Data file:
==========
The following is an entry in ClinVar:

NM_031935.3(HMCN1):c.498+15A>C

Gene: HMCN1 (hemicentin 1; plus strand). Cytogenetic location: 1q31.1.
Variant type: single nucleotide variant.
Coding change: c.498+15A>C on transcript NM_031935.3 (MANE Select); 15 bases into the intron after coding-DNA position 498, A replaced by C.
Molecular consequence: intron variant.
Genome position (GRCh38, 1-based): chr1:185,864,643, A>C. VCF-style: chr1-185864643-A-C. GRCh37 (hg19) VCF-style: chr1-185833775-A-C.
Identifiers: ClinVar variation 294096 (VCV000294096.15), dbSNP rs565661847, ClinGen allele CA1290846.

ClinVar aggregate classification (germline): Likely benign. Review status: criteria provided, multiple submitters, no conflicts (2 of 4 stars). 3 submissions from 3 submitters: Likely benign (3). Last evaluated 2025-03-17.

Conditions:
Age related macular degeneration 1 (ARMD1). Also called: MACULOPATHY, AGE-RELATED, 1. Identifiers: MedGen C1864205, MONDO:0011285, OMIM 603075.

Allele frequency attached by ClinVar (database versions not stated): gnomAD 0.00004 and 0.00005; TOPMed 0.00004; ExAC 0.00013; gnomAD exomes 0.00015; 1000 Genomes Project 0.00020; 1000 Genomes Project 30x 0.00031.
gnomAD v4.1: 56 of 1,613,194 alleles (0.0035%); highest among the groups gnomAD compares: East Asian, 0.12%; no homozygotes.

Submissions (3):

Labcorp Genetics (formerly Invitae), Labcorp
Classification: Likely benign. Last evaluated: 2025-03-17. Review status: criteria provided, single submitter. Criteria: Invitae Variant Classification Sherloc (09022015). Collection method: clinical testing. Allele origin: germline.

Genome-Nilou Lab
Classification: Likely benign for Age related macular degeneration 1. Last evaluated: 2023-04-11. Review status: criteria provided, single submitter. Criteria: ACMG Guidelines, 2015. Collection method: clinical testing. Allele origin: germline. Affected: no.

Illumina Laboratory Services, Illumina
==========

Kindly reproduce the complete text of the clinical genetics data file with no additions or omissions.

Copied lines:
The following is an entry in ClinVar:

NM_031935.3(HMCN1):c.498+15A>C

Gene: HMCN1 (hemicentin 1; plus strand). Cytogenetic location: 1q31.1.
Variant type: single nucleotide variant.
Coding change: c.498+15A>C on transcript NM_031935.3 (MANE Select); 15 bases into the intron after coding-DNA position 498, A replaced by C.
Molecular consequence: intron variant.
Genome position (GRCh38, 1-based): chr1:185,864,643, A>C. VCF-style: chr1-185864643-A-C. GRCh37 (hg19) VCF-style: chr1-185833775-A-C.
Identifiers: ClinVar variation 294096 (VCV000294096.15), dbSNP rs565661847, ClinGen allele CA1290846.

ClinVar aggregate classification (germline): Likely benign. Review status: criteria provided, multiple submitters, no conflicts (2 of 4 stars). 3 submissions from 3 submitters: Likely benign (3). Last evaluated 2025-03-17.

Conditions:
Age related macular degeneration 1 (ARMD1). Also called: MACULOPATHY, AGE-RELATED, 1. Identifiers: MedGen C1864205, MONDO:0011285, OMIM 603075.

Allele frequency attached by ClinVar (database versions not stated): gnomAD 0.00004 and 0.00005; TOPMed 0.00004; ExAC 0.00013; gnomAD exomes 0.00015; 1000 Genomes Project 0.00020; 1000 Genomes Project 30x 0.00031.
gnomAD v4.1: 56 of 1,613,194 alleles (0.0035%); highest among the groups gnomAD compares: East Asian, 0.12%; no homozygotes.

Submissions (3):

Labcorp Genetics (formerly Invitae), Labcorp
Classification: Likely benign. Last evaluated: 2025-03-17. Review status: criteria provided, single submitter. Criteria: Invitae Variant Classification Sherloc (09022015). Collection method: clinical testing. Allele origin: germline.

Genome-Nilou Lab
Classification: Likely benign for Age related macular degeneration 1. Last evaluated: 2023-04-11. Review status: criteria provided, single submitter. Criteria: ACMG Guidelines, 2015. Collection method: clinical testing. Allele origin: germline. Affected: no.

Illumina Laboratory Services, Illumina